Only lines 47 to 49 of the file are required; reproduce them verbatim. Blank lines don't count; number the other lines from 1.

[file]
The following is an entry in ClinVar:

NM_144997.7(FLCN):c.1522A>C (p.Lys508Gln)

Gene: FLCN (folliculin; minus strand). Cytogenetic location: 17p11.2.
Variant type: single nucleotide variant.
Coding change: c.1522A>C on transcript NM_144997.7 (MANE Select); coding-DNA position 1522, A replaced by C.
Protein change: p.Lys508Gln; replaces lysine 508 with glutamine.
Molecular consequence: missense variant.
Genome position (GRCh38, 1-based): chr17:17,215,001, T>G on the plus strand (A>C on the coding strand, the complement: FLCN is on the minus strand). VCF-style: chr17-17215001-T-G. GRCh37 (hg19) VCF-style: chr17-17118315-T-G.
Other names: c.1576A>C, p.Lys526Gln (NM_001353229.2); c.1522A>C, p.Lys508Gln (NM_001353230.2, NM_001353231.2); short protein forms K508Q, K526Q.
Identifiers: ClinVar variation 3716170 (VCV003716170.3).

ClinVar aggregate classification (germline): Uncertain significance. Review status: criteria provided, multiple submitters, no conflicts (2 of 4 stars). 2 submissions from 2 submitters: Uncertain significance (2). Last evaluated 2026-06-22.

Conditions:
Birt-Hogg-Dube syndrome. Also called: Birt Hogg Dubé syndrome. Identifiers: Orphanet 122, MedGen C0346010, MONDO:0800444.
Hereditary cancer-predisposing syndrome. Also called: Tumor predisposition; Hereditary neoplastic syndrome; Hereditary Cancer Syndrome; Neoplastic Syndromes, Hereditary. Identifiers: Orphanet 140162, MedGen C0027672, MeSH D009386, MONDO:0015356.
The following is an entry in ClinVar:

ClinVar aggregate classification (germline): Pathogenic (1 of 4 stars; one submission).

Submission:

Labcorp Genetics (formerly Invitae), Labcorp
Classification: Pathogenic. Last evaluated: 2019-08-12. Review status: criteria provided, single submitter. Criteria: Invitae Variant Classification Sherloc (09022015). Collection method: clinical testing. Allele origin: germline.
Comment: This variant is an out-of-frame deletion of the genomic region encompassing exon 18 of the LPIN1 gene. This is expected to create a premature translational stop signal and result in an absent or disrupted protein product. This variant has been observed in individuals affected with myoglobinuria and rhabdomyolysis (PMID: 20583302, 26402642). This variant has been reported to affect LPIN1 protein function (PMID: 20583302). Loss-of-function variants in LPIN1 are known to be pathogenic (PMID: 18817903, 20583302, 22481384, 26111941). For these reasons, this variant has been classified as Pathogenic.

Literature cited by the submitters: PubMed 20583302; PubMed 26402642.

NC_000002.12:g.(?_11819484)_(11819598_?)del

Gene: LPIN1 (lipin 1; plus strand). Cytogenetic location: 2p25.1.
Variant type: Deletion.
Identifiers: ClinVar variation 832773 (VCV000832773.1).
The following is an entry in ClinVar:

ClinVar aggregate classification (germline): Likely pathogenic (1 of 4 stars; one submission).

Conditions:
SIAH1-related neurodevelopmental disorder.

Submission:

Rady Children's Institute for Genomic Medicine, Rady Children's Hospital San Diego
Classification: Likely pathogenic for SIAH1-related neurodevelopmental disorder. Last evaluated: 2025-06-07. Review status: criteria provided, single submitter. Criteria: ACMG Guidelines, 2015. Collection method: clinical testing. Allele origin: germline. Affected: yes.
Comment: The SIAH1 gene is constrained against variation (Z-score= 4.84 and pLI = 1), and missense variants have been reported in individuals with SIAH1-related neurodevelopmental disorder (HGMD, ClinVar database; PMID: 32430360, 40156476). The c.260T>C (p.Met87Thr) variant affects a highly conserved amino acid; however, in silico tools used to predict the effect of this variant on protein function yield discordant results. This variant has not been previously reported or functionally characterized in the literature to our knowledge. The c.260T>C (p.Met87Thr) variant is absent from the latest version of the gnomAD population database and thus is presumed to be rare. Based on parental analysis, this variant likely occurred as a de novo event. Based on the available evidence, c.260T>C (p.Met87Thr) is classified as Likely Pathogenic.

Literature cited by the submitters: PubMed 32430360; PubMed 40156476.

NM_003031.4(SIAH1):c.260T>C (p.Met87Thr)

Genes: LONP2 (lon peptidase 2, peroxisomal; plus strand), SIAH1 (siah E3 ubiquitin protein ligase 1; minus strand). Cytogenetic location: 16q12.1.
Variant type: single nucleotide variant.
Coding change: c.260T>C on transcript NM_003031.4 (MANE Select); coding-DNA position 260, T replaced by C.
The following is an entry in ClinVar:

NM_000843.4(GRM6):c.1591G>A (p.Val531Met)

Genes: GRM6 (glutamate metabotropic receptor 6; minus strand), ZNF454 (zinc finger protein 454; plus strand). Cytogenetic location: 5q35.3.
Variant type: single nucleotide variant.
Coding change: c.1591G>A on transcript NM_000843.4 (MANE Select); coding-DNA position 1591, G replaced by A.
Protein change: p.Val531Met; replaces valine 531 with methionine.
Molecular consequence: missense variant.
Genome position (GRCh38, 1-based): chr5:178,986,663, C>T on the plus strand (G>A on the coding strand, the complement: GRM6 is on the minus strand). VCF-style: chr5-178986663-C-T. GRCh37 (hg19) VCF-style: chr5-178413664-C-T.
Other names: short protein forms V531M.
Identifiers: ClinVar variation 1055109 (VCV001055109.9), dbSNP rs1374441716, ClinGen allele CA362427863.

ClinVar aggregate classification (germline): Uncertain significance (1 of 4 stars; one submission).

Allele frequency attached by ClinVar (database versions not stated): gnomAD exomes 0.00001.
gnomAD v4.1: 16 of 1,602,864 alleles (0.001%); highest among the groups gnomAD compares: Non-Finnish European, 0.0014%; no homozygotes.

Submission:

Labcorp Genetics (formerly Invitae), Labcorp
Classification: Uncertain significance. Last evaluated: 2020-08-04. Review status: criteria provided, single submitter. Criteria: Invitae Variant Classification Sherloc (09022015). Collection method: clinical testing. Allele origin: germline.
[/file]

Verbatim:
Other names: short protein forms V531M.
Identifiers: ClinVar variation 1055109 (VCV001055109.9), dbSNP rs1374441716, ClinGen allele CA362427863.

ClinVar aggregate classification (germline): Uncertain significance (1 of 4 stars; one submission).